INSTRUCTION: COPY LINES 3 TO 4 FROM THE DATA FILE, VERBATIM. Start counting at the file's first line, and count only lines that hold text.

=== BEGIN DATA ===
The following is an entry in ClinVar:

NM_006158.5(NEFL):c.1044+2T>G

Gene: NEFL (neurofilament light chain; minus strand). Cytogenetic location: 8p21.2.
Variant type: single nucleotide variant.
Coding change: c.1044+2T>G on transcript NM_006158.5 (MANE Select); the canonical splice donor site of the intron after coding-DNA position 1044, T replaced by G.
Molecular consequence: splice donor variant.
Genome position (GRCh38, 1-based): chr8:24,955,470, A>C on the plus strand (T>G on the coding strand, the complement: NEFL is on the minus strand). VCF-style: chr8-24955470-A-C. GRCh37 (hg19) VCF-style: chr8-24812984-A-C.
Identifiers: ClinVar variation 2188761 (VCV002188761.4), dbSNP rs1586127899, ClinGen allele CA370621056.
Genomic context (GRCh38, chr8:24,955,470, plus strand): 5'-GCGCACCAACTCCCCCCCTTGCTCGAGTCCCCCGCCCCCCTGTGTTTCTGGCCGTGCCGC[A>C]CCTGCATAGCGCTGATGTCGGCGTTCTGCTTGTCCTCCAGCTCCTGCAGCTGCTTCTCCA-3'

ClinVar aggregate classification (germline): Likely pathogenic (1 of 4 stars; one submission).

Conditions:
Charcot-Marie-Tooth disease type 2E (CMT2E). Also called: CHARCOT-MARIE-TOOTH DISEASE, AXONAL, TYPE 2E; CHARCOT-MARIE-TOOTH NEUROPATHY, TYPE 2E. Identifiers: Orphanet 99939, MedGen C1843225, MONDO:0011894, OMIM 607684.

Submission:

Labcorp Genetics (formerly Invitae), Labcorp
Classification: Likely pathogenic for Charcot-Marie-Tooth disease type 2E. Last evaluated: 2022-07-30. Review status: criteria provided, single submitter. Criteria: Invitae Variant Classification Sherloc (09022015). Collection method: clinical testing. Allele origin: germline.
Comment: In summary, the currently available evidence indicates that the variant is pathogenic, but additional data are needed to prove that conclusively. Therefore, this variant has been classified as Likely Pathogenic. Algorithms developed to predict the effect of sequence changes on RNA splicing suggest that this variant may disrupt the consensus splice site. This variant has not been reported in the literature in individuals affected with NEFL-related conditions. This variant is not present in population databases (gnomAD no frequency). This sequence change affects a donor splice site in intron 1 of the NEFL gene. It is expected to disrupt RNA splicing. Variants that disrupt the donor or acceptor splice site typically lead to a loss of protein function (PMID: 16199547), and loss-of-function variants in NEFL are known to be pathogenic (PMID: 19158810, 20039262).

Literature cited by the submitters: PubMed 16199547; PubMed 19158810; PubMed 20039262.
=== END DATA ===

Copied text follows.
Gene: NEFL (neurofilament light chain; minus strand). Cytogenetic location: 8p21.2.
Variant type: single nucleotide variant.